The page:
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Loan Activities of Banks

  • Banks keep only a small proportion of their deposits as cash with themselves. For example, banks in India (these days) hold about 15 per cent of their deposits as cash. 
  • This is kept as a provision to pay the depositors who might come to withdraw money from the bank on any given day.
  •  Since, on any particular day, only some of its depositors come to withdraw cash, the bank is able to manage with this cash. Banks use the major portion of the deposits to extend loans. 
  • There is a huge demand for loans for various economic activities.
    Banks make use of the deposits to meet the loan requirements of the people. 
  • In this way, banks mediate between those who have surplus funds (the depositors) and those who are in need of these funds (the borrowers). Banks charge a higher interest rate on loans than what they offer on deposits. 
  • The difference between what is charged from borrowers and what is paid to depositors is their main source of income.
  • A large number of transactions in our day-to-day activities involve credit in some form or the other. 

Relationship Between Currency, Deposit and BankRelationship Between Currency, Deposit and Bank

Credit (loan) refers to an agreement in which the lender supplies the borrower with money, goods or services in return for the promise of future payment.


 
Question for Chapter Notes: Money & Credit
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What is the main source of income for banks?
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Two Different Credit Situations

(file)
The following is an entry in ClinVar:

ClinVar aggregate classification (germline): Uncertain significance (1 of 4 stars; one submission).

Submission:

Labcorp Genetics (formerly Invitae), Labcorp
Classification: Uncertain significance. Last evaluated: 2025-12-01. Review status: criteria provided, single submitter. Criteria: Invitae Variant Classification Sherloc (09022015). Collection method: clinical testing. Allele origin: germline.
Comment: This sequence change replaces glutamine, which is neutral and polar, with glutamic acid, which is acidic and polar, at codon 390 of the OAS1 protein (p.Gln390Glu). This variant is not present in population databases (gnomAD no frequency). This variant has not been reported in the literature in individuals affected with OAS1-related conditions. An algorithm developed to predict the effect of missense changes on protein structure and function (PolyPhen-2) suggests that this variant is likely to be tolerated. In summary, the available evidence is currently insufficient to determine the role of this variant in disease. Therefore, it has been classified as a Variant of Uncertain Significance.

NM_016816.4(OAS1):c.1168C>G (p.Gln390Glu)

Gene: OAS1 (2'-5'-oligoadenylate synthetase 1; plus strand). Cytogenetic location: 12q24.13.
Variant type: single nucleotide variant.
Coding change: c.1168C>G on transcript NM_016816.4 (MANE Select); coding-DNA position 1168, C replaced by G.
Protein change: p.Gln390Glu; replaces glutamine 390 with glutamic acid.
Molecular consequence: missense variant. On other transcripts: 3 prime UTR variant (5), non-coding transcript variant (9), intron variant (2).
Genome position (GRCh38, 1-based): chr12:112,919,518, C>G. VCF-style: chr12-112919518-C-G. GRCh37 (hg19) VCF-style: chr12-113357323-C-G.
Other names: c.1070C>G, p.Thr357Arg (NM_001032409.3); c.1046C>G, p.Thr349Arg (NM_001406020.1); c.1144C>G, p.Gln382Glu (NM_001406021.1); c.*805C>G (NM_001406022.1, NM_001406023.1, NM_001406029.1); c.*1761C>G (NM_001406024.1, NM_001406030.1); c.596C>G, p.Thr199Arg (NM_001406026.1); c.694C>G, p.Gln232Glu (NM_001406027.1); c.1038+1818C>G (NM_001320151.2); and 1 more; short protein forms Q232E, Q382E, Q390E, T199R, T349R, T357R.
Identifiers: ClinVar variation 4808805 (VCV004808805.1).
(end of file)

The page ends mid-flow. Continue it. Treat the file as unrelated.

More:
Credit (loan) refers to an agreement in which the lender supplies the borrower with money, goods or services in return for the promise of future payment.

Here are 2 examples that helps you to understand how credit works.

1) Festive Season

  • In this case, Salim obtains credit to meet the working capital needs of production. The credit helps him to meet the ongoing expenses of production, complete production on time, and thereby increase his earnings. 
  • In this situation, credit helps to increase earnings and therefore the person is better off than before.

2) Swapna’s Problem

  • In Swapna’s case, the failure of the crop made loan repayment impossible. She had to sell part of the land to repay the loan. 
  • Credit, instead of helping Swapna improve her earnings, left her worse off. This is an example of the debt trap. 
  • Credit, in this case, pushes the borrower into a situation from which recovery is very painful. Whether credit would be useful or not, depends on the risks in the situation and whether there is some support, in case of loss.

Terms of Credit


  • Every loan agreement specifies an interest rate which the borrower must pay to the lender along with the In rural areas, the main demand for credit is for crop production.
  • Crop production involves considerable costs on seeds, fertilizers, pesticides, water, electricity, repair of equipment, etc.
  •  There is a minimum stretch of three to four months between the time when the farmers buy these inputs and when they sell the crop. 
  • Farmers usually take crop loans at the beginning of the season and repay the loan after harvest. Repayment of the loan is crucially dependent on the income from farming.
  • Collateral: Collateral is an asset that the borrower owns such as land, building, vehicle, live stocks, deposits with banks and uses this as a guarantee to a lender until the loan is repaid. If the borrower fails to repay the loan, the lender has the right to sell the asset or collateral to obtain payment. Property such as land titles, deposits with banks, livestock is some common examples of collateral used for borrowing.

Terms of CreditTerms of Credit